Wednesday, November 21, 2012
Attack Ads paid for with Tax dollars
Monday the Vancouver Province printed several articles about how Christy Clark’s Liberals used taxpayer resources to make an attack Adrian Dix web site. Numerous people have written in expressing their disgust as have numerous editorials been written. One of which raises a point I would like to address. The B.C. Liberal Party is being asked to cut a cheque to taxpayers and submit itself to an independent audit after it was revealed this week that employees in the legislature used taxpayer-funded resources to craft an anti-NDP attack website.
There are three issues on the table: Attack ads, Attack ads paid for with tax dollars, and paying back tax dollars misappropriated for political partisanship. First let me address the issue of attack ads. Attack ads used to be unpopular and unCanadian. If someone used an attack ad that was like shooting themselves in the foot because Canadians didn’t have the time of day for them and it would turn voters off the party making the attacks. My point is there are three types of attack ads: true allegations, false allegations and down right nasty.
We know Kash Heed was caught putting out a down right nasty attack ad on the NDP during his campaign for the BC Liberals. Someone who worked for the federal NDP were caught making a fake twitter account called VivkiLeaks that started leaking out info from Conservative MP Vick Towes divorce. Everyone said that crossed the line. Personally I think voters have a right to known if their “Christian” candidate had an affair and fathered a child with a younger woman. I personally see that as relevant. All the mudslinging in custody battles isn’t relevant but if that fact is true, then it’s true and voters have a right to know. If he was in the US military, he’d be facing charges.
Likewise the attack ad of Adrian Dix. Were the accusations true or false? The whole concept of “We can’t afford Dix” is something the Harper government is doing for Thomas Mulcair. It’s irritating because in Harper’s case it is absolutely false and is playing on a very old and outdated stereotype that he has broken.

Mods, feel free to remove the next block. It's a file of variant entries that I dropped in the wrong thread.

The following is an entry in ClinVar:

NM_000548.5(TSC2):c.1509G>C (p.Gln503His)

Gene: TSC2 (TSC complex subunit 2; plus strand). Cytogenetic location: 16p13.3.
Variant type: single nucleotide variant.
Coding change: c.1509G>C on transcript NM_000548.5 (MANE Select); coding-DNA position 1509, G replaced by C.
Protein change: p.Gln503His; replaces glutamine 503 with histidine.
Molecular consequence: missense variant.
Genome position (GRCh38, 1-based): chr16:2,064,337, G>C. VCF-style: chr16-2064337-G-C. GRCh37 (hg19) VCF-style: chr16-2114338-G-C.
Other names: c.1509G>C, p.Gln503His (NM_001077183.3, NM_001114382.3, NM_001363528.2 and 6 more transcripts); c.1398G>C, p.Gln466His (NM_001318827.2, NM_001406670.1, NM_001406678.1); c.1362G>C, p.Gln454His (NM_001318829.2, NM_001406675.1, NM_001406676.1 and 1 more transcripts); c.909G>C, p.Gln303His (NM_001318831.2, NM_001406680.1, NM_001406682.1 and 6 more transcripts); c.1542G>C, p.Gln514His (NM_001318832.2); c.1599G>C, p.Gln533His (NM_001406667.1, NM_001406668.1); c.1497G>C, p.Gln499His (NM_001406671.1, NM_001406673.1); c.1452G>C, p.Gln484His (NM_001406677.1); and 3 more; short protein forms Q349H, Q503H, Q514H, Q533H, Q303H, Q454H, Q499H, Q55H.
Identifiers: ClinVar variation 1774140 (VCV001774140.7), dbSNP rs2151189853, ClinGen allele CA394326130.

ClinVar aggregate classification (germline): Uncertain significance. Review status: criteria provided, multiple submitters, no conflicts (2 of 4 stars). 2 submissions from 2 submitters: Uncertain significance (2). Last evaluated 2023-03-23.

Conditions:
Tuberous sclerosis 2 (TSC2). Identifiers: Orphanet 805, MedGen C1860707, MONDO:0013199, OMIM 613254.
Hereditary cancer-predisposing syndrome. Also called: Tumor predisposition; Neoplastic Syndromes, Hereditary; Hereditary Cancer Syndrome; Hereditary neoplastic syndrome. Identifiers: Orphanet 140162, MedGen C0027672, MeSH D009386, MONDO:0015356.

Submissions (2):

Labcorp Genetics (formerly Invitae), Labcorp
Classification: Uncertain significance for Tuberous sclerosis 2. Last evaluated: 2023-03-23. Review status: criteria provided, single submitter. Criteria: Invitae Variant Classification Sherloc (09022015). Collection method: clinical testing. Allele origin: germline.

In the past we were told the left likes to tax and spend while the right likes to balance the budget and reduce taxes. Brian Mulroney’s GST changed all that and Stephen Harper’s HST is even worse. Millions of dollars for a fleet of insider trading jets that don’t work in the arctic and billions on the banks that didn’t need a bail out. Canadians can’t afford that kind of pork barrel politics. The first aspect of the attack ads that I take offense to is that they are false.
The second aspect of the attack ads that I take offense to is them being paid for with tax dollars. It’s pretty clear that both Stephen Harper and Christy Clark are using tax dollars to promote their political party. No doubt it’s their same Pee Wee Herman advisor’s brainstorm. Someone please buy that guy a new tie.
Using tax dollars to promote your political party is very offensive and very big brother. Right now Harper has two sets of ads. One set is a BS propaganda campaign about how great his party is for the environment and the oil sands when in reality his party has done the exact opposite. These ads are clearly paid for with tax dollars which is inherently wrong.
Yet there is another set of attack ads that are ongoing. They are becoming very invasive and are everywhere. When I get woken up by a Harper attack add on my clock radio, then I take great offense to that obsessive big brother paranoia. The question is, who are paying for Harper’s attack ads. I would assume that is coming out of their political party’s contributions. Again, attack ads are bad enough but when they are flooding the airwaves when there is no election on, that is offensive. There needs to be a financial disclosure of how much these cost to make sure they fall under election guidelines. They are allowed a budget during an election. These attack ads are a part of that budget.
All this brings us back to political parties paying back taxpayers when they have misappropriated tax dollars for political purposes. Returning those tax dollars is essential as is paying a fine to act as a deterrent. Without a fine there is no deterrent. Let’s get taxpayers to pay for our ads. Worse case scenario is we will have to pay it back if we get caught. That is why a fine is in order.
Clearly the most important and the most significant misappropriation of tax dollars is when Brian Mulroney committed perjury and lied about his relationship with Karl Heinz Schreiber in the Aribus scandal when he sued the government for slander and thereby fraudulently obtained an out of court settlement. Number one: that scoundrel should be in jail. Number two: that scoundrel should pay back the 2.1 million tax dollars he fraudulently stole from Canadian taxpayers. This still needs to be addressed.